Breast cancer is one of the major causes of premature mortality in women. Research suggests that psychological stress may be a contributing factor to breast cancer development. However, the molecular mechanisms responsible for such an association have yet to be clearly defined. This research work outlines the current state of knowledge on the relationship between stress and breast cancer and focuses on identifying novel molecular signals which may contribute to the effect of stress on breast physiology. With the help of molecular techniques, The Breast Cancer Susceptibility Gene 1 (BRCA1), an important regulator of the genetic processes responsible for tumor development, is identified as a target of stress signalling. In addition, the currently unknown role of genetic modifiers in the relationship between stress and breast cancer is addressed through the development of an epidemiological study examining if stress- susceptible individuals are at an increased risk of developing breast cancer. An integrative model, incorporating genetic stress susceptibility and downstream changes in the expression and activity of molecular regulators is proposed.
Depression, anxiety and stress often coincides with breast cancer and adjuvant therapy treatments. Despite breast cancer is primarily a woman''s disease, there is little attention paid to describe these treatment side-effects experienced by young adult breast cancer women. Thus, highlighting young breast cancer women depression, anxiety, and stress level during adjuvant therapy treatment is crucial. Therefore, this study aimed to identify the association between ages or the time after initial diagnosis and the level of depression, anxiety and stress among young adult breast cancer women. This is a descriptive study on young adult breast cancer (BC) women undergoing adjuvant therapy in Hospital Universiti Sains Malaysia (HUSM). Data was collected by self-administered questionnaire. A total of 21.6% (n=11) young breast cancer women undergoing adjuvant therapy experienced depression, 51% (n=25) with anxiety, and 11.8% (n=6) of the young adult breast cancer women with stress. Study shows that more than 10% of young adult BC women suffered from depression, anxiety and stress. These results suggest that young adult BC women are affected by psychological burden.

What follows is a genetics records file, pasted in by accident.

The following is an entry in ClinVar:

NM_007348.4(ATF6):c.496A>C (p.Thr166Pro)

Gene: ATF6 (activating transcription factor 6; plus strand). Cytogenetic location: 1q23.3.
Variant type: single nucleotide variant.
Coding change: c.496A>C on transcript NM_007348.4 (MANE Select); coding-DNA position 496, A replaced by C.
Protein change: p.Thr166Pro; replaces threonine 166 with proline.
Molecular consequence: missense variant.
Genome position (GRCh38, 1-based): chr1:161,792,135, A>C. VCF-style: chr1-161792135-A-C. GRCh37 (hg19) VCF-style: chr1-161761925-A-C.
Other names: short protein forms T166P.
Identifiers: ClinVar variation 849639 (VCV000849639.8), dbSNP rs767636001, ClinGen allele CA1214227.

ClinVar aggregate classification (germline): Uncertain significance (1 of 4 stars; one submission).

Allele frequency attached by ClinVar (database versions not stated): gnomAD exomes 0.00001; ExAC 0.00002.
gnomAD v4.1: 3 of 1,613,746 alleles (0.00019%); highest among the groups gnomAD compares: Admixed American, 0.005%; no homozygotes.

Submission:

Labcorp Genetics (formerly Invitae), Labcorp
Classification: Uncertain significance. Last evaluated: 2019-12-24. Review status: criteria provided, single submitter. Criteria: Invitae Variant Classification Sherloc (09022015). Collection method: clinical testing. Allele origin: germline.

Breast cancer is the second leading cause of cancer deaths and is the most common cancer among women. Although a number of biomarkers are being used in clinical practice, significant number cases for breast cancers are detected late and difficult to treat. Therefore, new biomarkers are in need to improve diagnosis and the therapeutics for breast cancer. The emergence of proteomics technologies has facilitated researcher comprehensive differential expression analyses of proteins in healthy and cancer individuals. The most commonly used proteomic techniques in breast cancer research are 2D-PAGE, SELDI-ToF MS, Protein Arrays, ICAT, iTRAQ and SILAC. Recent advancement in proteomics has also enabled to study the intracellular signalling pathways that may underlie the development of breast cancer. Thus, proteomics could play significant roles in identification of novel biomarkers and/or drug targets to improve existing prognosis and diagnosis of breast cancer. This book covers a selection of advances in the realm of proteomics and its promise for the discovery of biomarkers and drug targets, and sample preparation of cell culture and clinical martial for breast cancer research.
Carcinoma breast is an ancient and elusive disease which has claimed the lives of many, since time immemorial. It is one of the most serious problems of clinical and research oncology and till date, remains the commonest cause of death from cancer in women. Despite extensive research that has been on-going for decades throughout the world, the etiopathogenesis of breast cancer still remains obscure. Various etiological factors have been proposed but their relevance has not yet been elucidated. The main focus of this research work has been to delve into the role of one of those risk factors, i.e., oxidative stress in breast carcinogenesis. Oxidative stress has been implicated in several human pathologies such as cardiovascular diseases, neurological diseases and several malignancies – just to name a few. The question we ask ourselves at this stage is – “what are the implications of oxidative stress in breast carcinogenesis?” If oxidative stress really is an important causative factor of carcinoma breast, this would be a major breakthrough in the search for a cure for breast cancer since prevention of oxidative stress would be synonymous to prevention of breast carcinogenesis.